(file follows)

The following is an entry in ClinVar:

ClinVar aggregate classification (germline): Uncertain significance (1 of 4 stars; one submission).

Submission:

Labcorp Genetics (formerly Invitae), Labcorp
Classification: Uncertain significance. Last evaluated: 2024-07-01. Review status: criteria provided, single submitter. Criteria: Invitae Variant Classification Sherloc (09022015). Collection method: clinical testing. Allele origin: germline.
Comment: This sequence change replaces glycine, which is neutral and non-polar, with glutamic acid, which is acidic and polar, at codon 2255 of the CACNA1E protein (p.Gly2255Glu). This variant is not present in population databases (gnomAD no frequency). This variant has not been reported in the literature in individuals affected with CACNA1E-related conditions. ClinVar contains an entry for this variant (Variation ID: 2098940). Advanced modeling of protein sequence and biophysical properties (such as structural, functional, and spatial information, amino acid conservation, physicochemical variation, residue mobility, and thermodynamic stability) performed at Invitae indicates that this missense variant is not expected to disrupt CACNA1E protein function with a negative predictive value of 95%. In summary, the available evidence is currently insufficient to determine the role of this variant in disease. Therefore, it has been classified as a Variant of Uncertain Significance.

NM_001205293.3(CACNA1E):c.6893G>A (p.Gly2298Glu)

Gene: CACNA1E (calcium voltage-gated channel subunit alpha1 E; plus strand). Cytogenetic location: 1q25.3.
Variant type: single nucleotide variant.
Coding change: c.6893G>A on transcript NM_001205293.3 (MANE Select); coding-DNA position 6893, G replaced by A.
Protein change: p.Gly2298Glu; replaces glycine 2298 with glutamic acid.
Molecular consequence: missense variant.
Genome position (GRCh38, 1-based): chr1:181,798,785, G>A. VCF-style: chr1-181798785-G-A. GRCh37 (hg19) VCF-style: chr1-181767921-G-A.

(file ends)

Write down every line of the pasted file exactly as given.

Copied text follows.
The following is an entry in ClinVar:

ClinVar aggregate classification (germline): Uncertain significance (1 of 4 stars; one submission).

Submission:

Labcorp Genetics (formerly Invitae), Labcorp
Classification: Uncertain significance. Last evaluated: 2024-07-01. Review status: criteria provided, single submitter. Criteria: Invitae Variant Classification Sherloc (09022015). Collection method: clinical testing. Allele origin: germline.
Comment: This sequence change replaces glycine, which is neutral and non-polar, with glutamic acid, which is acidic and polar, at codon 2255 of the CACNA1E protein (p.Gly2255Glu). This variant is not present in population databases (gnomAD no frequency). This variant has not been reported in the literature in individuals affected with CACNA1E-related conditions. ClinVar contains an entry for this variant (Variation ID: 2098940). Advanced modeling of protein sequence and biophysical properties (such as structural, functional, and spatial information, amino acid conservation, physicochemical variation, residue mobility, and thermodynamic stability) performed at Invitae indicates that this missense variant is not expected to disrupt CACNA1E protein function with a negative predictive value of 95%. In summary, the available evidence is currently insufficient to determine the role of this variant in disease. Therefore, it has been classified as a Variant of Uncertain Significance.

NM_001205293.3(CACNA1E):c.6893G>A (p.Gly2298Glu)

Gene: CACNA1E (calcium voltage-gated channel subunit alpha1 E; plus strand). Cytogenetic location: 1q25.3.
Variant type: single nucleotide variant.
Coding change: c.6893G>A on transcript NM_001205293.3 (MANE Select); coding-DNA position 6893, G replaced by A.
Protein change: p.Gly2298Glu; replaces glycine 2298 with glutamic acid.
Molecular consequence: missense variant.
Genome position (GRCh38, 1-based): chr1:181,798,785, G>A. VCF-style: chr1-181798785-G-A. GRCh37 (hg19) VCF-style: chr1-181767921-G-A.